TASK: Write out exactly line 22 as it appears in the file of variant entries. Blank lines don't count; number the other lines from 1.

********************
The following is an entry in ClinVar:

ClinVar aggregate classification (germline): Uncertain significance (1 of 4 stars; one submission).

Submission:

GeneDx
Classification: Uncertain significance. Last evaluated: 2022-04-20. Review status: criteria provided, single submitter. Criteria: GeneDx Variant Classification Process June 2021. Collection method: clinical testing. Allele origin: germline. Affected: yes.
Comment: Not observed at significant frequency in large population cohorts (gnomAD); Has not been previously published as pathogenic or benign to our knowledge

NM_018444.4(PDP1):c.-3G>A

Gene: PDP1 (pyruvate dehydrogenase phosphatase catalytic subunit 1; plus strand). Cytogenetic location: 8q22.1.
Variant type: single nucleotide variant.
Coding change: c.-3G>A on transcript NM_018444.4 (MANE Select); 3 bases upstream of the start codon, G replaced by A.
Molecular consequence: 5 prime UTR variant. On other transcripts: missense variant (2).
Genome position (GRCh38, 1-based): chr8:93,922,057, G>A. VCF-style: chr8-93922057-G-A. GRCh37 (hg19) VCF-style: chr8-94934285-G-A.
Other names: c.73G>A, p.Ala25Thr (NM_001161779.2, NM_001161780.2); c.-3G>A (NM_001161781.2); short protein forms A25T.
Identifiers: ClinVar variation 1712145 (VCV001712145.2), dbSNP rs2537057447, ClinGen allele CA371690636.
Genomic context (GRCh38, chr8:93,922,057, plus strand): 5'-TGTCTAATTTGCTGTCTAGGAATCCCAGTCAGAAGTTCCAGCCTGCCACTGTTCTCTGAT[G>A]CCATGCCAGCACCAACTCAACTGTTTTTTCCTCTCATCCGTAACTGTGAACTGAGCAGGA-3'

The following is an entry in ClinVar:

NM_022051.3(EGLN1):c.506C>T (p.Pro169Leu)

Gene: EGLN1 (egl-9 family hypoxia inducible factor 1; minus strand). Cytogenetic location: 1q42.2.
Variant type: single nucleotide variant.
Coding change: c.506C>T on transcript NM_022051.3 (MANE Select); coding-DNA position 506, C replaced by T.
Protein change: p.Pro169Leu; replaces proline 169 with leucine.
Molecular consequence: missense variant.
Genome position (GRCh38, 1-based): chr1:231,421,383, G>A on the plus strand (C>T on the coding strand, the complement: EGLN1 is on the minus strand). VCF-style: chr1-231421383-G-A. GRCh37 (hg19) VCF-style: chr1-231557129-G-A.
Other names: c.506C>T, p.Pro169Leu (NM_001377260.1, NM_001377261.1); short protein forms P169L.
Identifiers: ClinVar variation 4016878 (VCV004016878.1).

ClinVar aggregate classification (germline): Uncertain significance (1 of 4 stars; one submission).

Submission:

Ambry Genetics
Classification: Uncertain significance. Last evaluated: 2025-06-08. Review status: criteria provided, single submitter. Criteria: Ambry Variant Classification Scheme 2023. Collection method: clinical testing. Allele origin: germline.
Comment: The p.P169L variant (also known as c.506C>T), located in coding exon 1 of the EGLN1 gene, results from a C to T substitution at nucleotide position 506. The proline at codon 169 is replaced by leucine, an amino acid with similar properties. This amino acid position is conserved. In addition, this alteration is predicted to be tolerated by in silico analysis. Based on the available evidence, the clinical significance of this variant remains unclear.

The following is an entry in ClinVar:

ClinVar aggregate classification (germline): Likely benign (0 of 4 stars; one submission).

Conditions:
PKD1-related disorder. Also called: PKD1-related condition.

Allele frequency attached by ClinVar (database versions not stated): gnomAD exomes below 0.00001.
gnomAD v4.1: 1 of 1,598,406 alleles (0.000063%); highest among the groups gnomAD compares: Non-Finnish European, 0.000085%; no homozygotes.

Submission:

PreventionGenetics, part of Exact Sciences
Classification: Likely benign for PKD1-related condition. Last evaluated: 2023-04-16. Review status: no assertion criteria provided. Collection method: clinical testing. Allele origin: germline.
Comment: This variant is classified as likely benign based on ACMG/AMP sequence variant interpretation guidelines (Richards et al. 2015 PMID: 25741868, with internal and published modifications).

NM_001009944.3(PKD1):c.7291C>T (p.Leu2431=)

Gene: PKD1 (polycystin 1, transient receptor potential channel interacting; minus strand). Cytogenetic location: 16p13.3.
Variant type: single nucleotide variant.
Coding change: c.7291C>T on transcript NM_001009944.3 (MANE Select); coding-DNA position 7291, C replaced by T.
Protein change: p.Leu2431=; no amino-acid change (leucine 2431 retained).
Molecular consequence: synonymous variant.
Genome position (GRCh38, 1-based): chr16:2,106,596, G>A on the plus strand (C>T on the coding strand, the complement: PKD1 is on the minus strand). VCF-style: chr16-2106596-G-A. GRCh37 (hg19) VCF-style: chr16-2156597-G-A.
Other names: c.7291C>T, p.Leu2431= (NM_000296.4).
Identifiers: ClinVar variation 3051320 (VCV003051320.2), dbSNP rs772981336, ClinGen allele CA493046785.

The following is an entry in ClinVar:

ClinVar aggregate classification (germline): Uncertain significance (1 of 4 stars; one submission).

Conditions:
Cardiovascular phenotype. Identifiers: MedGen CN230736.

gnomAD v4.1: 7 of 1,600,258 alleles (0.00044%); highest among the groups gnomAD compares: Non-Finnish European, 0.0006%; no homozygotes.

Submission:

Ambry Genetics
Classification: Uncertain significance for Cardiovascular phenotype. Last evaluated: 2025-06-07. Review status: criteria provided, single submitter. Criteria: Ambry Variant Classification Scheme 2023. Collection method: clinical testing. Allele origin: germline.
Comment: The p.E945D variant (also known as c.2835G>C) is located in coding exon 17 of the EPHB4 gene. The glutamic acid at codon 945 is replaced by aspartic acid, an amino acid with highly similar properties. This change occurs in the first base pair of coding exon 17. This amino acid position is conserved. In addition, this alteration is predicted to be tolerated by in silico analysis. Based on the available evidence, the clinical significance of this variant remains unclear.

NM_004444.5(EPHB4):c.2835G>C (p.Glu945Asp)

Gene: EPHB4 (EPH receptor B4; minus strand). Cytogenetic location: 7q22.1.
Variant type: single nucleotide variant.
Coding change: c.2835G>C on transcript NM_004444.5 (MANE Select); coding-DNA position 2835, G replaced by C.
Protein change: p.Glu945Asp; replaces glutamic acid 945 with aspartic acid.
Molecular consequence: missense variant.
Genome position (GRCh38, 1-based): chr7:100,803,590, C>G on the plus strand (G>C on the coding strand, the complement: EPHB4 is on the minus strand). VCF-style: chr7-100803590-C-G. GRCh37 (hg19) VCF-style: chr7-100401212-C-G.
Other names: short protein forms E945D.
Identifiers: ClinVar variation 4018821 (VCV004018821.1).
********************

Molecular consequence: missense variant.